Present and past owners of OAO Bank Rossiya, the only company hit with sanctions for Russia’s takeover of Crimea, include three billionaires, two proteges of a Nobel Laureate and, according to a Spanish prosecutor, one possible mob boss.
Bank Rossiya’s rise from a Communist Party shell company to a conglomerate with $12.6 billion of assets dovetails with President Vladimir Putin’s own ascent to power. At least three of the lender’s early shareholders, including Yury Kovalchuk, who now has 40 percent, and OAO Russian Railways chief Vladimir Yakunin, have homes at Putin’s lakeside dacha compound near St. Petersburg. Another stakeholder is one of Putin’s relatives.
“The idea was to deal a blow to Putin’s inner circle,” says Andrei Katkov, a former partner of billionaire oil trader Gennady Timchenko, referring to the U.S. decision to sanction the lender and more than two dozen Russians last month. Katkov, the bank’s chairman from 1998 to 2004, when he owned a 6.4 percent stake that he later sold, wasn’t on the U.S. list.
Putin, 61, opened an account at the bank a day after the U.S. Treasury sanctioned the company and Kovalchuk, who also runs one of Russia’s largest media groups, as well as Timchenko, 61, and Yakunin, 65. Putin said the lender, based near a St. Petersburg palace named in honor of Catherine the Great’s annexation of Crimea in 1783, had nothing to do with his decision to reacquire the Black Sea peninsula.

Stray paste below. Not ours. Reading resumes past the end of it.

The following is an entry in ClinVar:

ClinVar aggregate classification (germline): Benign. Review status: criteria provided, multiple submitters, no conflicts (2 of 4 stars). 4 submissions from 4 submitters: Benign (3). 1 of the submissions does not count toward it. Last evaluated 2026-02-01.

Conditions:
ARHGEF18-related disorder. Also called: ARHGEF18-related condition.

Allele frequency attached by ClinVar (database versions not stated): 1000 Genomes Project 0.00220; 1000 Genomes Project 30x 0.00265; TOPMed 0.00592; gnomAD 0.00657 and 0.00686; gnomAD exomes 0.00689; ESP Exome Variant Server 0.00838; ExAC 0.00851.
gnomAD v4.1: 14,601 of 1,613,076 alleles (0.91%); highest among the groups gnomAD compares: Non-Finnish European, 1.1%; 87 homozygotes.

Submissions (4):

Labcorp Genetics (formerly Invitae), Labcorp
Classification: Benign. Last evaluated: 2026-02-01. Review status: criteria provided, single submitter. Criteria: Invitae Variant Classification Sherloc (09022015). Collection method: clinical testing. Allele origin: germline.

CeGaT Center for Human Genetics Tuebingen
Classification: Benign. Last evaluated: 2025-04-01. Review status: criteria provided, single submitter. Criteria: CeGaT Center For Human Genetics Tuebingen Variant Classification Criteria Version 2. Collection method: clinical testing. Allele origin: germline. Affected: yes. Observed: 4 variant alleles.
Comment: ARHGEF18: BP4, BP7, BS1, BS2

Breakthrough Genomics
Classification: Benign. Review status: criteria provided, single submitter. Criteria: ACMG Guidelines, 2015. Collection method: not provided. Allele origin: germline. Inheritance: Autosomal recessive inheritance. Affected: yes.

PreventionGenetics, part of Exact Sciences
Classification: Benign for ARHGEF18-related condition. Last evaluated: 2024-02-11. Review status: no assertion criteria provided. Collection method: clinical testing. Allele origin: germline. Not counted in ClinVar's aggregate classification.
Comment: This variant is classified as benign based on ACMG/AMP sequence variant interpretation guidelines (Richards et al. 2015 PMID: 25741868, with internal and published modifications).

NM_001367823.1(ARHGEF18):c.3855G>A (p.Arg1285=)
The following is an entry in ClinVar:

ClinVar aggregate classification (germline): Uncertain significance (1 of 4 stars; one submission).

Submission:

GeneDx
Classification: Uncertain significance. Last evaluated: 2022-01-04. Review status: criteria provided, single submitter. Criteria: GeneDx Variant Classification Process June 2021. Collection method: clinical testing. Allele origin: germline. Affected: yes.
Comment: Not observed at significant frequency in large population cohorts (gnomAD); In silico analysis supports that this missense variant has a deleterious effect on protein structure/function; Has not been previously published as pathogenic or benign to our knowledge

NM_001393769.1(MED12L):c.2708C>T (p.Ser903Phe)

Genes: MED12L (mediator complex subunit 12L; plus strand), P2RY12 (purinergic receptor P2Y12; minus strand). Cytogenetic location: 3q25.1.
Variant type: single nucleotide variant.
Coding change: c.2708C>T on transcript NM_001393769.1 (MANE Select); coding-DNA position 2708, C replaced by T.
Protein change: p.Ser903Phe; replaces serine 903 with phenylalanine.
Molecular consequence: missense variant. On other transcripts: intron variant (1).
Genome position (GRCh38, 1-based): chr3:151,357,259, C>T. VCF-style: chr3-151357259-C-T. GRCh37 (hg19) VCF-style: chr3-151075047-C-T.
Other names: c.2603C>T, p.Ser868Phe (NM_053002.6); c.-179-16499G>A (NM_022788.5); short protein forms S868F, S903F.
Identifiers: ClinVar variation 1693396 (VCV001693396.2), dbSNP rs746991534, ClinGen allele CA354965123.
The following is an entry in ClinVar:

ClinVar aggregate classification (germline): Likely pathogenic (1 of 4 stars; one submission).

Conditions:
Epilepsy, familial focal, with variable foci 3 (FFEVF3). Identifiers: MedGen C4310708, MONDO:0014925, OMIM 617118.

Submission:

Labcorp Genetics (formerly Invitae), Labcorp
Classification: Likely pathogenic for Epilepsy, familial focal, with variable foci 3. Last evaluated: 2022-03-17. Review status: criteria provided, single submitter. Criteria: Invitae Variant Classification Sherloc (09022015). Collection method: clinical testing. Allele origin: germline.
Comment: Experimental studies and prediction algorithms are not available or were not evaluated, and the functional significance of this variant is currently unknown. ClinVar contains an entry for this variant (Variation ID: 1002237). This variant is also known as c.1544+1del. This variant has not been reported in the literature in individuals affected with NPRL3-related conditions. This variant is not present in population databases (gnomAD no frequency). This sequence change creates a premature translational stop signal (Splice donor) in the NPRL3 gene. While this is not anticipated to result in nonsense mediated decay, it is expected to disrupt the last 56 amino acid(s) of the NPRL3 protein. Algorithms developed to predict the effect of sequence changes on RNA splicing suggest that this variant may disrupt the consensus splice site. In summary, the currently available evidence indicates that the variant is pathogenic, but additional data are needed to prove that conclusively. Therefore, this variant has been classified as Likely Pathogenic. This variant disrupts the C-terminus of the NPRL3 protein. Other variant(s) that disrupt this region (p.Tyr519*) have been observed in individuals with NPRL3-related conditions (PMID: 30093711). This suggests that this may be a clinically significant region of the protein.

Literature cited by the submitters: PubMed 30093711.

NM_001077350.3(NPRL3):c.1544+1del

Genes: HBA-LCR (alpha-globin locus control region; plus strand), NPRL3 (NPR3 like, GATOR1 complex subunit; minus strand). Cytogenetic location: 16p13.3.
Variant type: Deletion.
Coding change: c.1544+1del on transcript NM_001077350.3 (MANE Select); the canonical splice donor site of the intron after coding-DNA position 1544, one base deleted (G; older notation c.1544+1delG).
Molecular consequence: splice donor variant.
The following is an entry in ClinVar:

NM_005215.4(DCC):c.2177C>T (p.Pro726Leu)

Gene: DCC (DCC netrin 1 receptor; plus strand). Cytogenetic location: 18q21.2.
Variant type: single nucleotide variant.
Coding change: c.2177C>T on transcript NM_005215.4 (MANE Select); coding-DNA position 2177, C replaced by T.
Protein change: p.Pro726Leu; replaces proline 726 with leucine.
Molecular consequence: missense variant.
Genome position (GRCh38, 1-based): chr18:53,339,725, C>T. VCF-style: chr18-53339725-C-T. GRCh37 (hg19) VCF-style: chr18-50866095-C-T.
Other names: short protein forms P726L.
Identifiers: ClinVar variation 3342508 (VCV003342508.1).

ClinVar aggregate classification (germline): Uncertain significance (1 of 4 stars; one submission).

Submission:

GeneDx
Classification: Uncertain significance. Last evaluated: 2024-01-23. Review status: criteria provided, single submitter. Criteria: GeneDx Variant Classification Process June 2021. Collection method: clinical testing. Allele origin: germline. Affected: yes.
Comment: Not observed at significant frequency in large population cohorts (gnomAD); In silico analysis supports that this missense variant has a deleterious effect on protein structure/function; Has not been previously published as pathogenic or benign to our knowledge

What Bank Rossiya does have, though, is a relationship with Putin that dates back to 1991, when the former KGB colonel was named head of St. Petersburg’s foreign relations committee, just six months before the collapse of the Soviet Union.
The decline of the command economy was giving way to an era of chaos and opportunity, forcing millions of people to adapt to the emerging form of capitalism. Just as Putin traded espionage for politics, Kovalchuk, 62, and fellow physicist Andrei Fursenko, proteges of future Nobel Prize winner Zhores Alferov, swapped physics for finance.
As research funding dried up, Kovalchuk and Fursenko, now an adviser to Putin, abandoned their scientific careers to try their luck in the free market. With funding from a shoe mogul, they bought Bank Rossiya, a little-used deposit holder for the Communist Party, partly because it had an office in city hall, according to “Young Russia,” a film about the new band of bankers that director Igor Shadkhan shot in 1994 to 1996.
“We didn’t run away from science, it ran away from us,” Viktor Myachin, who joined his fellow physicists in the venture and served as chief executive officer of the bank until 2004, said in an interview. “We did experimental physics, which required equipment and materials we could no longer afford.”